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Jewish World Review March 22, 2002 / 9 Nisan, 5762

Bill Steigerwald

Bill Steigerwald
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Troublemaking intellectual puts Churchill in spotlight | Look out below.

Revisionist historians are toppling the statue of one of the greatest supermen of Western Civilization.

This time, the beloved victim is everybody's all-time favorite 20th-century leader, Winston Churchill, the brilliant, heroic and wartime prime minister of England.

Every American schoolchild has been raised to honor and revere Churchill for his country-rallying oratory and his near-singular ability to foresee the threat to Western Civilization posed first by the Nazis and then by the Commies.

Churchill is still a great man, Christopher Hitchens concludes in Atlantic Monthly, in another of his entertaining, erudite and provocative essays.

But Churchill's mythic reputation, built into near-cult status in America, has been brought hard to earth by a gang of historians who no longer are willing to leave out some of the true but unflattering stuff that previous historians have.

It's not just that the everyday Churchill was a ruthless, boorish, manipulative alcoholic who smoked too many cigars. Or that three of his famous 1940 radio broadcasts actually were delivered by an actor hired to impersonate him.

Or that brave Britain's beaches were never in danger of actually being invaded by the German army, whose High Command never drew up serious plans to do so. Or even that Churchill and Roosevelt seriously disliked and distrusted each other.

Churchill's amazing government career, says Hitchens and the 13 history books he employs to make his case, is strewn with "many defeats, fiascoes and dishonors."

The inglorious list includes Churchill's role in the World War I disaster at Gallipoli, his "ruling-class thuggery against the labor movement," his "diehard imperialism over India" and "his pre-war sympathy for fascism."

Pulling quotes left and right, Hitchens, the rumpled Vanity Fair columnist, prolific author and troublemaking intellectual, shows that Churchill was hardly the "resolute and unwavering opponent" of the dictators that prowled Europe in the 1930s, including Stalin and Hitler.

Yet, after many pages of chopping away at the reigning Churchill myth, Hitchens suddenly pivots 180 degrees and points to a 1938 speech in which Churchill "excoriated" the Nazi empire "as a wicked and nihilistic thing."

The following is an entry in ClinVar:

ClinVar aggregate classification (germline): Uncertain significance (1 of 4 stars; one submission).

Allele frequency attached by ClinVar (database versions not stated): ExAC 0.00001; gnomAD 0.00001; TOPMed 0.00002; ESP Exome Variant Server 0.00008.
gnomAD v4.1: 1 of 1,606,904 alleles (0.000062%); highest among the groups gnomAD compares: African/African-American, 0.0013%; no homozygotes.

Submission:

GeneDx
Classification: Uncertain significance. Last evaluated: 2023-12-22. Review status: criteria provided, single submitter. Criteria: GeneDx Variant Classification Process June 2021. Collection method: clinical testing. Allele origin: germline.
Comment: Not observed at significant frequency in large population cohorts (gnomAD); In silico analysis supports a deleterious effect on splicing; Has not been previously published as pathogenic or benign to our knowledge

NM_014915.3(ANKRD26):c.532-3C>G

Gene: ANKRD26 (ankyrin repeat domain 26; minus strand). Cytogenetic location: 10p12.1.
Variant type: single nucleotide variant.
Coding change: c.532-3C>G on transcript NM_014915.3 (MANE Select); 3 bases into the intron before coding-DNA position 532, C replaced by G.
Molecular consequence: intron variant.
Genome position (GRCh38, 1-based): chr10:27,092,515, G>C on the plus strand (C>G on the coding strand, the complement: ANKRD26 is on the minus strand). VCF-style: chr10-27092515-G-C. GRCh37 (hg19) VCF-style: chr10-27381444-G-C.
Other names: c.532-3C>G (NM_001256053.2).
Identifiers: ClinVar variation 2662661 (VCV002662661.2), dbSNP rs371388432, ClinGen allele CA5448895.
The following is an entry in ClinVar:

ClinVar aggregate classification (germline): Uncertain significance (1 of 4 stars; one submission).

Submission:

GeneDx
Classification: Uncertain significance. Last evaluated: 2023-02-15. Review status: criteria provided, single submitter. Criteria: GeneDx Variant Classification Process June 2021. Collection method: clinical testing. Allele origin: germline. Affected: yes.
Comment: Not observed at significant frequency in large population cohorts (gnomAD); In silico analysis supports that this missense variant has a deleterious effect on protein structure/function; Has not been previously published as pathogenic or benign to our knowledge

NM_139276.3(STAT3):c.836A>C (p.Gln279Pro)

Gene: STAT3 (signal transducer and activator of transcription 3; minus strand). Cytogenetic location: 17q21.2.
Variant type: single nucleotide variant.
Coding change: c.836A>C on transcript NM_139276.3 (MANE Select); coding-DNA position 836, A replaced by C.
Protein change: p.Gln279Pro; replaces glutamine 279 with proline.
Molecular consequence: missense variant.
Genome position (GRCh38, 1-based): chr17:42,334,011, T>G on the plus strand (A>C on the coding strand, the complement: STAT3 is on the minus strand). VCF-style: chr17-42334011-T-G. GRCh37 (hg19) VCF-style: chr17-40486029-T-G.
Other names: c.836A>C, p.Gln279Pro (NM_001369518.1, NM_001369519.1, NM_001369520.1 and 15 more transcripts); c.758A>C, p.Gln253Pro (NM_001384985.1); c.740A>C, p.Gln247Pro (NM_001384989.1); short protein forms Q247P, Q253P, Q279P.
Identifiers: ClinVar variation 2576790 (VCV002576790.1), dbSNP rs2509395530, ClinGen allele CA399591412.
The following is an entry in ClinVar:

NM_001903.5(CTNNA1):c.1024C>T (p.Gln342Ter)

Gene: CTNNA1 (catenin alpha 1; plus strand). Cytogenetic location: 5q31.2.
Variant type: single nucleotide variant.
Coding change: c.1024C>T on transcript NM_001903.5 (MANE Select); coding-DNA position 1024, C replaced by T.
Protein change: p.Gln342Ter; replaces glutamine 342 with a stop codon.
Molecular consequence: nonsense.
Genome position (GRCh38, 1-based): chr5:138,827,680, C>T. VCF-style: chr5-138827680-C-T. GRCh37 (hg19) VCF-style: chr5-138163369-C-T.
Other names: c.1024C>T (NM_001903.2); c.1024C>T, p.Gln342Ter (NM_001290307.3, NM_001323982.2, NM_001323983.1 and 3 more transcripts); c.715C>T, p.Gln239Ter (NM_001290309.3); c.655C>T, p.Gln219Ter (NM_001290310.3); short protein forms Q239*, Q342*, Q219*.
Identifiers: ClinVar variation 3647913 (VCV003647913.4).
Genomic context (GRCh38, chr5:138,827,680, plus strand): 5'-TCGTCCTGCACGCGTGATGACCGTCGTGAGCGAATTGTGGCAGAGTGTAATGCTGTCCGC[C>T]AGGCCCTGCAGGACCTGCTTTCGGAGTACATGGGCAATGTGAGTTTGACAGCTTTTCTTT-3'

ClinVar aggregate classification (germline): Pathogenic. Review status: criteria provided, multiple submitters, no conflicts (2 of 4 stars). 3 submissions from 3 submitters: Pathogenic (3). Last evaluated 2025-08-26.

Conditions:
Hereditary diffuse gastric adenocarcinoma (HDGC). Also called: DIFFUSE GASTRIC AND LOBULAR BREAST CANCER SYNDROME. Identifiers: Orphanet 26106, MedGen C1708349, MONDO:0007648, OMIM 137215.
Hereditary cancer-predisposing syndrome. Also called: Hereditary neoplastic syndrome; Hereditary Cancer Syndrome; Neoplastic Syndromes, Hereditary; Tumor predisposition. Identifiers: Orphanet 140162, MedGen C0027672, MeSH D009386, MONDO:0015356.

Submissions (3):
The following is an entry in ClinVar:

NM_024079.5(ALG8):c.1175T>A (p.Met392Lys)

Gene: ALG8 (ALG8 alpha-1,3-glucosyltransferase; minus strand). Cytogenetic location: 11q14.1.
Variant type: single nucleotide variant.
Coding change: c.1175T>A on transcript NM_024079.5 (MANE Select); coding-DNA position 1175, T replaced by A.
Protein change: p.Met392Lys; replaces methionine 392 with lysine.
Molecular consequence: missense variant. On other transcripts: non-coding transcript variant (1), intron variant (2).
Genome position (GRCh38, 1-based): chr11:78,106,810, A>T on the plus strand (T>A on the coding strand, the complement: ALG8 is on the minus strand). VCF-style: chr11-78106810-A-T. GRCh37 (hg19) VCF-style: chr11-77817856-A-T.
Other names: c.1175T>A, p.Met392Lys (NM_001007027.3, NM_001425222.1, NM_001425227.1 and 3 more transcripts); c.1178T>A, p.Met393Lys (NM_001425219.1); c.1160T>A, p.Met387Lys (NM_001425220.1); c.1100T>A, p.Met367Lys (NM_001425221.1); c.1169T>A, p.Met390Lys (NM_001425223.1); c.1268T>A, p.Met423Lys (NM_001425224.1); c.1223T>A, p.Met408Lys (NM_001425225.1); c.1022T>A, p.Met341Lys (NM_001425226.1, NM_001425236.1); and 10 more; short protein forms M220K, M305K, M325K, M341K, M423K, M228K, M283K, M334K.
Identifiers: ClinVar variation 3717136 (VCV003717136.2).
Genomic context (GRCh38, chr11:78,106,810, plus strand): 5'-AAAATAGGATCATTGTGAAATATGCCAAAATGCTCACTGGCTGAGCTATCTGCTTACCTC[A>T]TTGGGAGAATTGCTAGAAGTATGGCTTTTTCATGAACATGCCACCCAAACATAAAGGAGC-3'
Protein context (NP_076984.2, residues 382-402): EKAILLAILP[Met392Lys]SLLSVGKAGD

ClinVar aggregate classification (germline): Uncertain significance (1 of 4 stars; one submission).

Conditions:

That sounds like a no-brainer today, but Hitchens says it was what makes Churchill pretty great after all. Churchill, "alone among his contemporaries," was a leader who saw the Nazi empire for what it really was - not as a threat to the wobbling British empire but a "pornographic and catastrophically destructive" evil.

Sen. Ted Kennedy will never be confused with Churchill, especially by American conservatives. But even Kennedy's staunchest ideological enemies might be shocked to see all the nice things Republicans and conservatives such as Trent Lott and President Bush say about "The Senate's Fighting Liberal" in the March 25 Nation.

Jack Newfield's excellently written piece declares Kennedy "the best and most effective senator of the past 100 years." He says that the key to his success is "his remarkable capacity to form warm, genuine friendships - more than mere working alliances - with GOP senators."

The Nation couldn't have produced a better 70th birthday present for Kennedy, who - no matter how little you think of his politics and his public private sins - is apparently a nice, honorable, decent guy when he's on the job.

JWR contributor Bill Steigerwald is an associate editor and columnist at the Pittsburgh Tribune-Review. Comment by clicking here.

03/20/02: 10 minutes with ... Bill Bennett
03/18/02: Suddenly, it's cool again to be a man
03/12/02: 10 minutes with Ken Adelman
03/08/02: TIME asks the nation a scary question
03/05/02: 10 minutes with ... Rich Lowry
02/26/02: 10 minutes with ... Tony Snow
02/12/02: Has Soldier of Fortune gone soft?

© 2002, Bill Steigerwald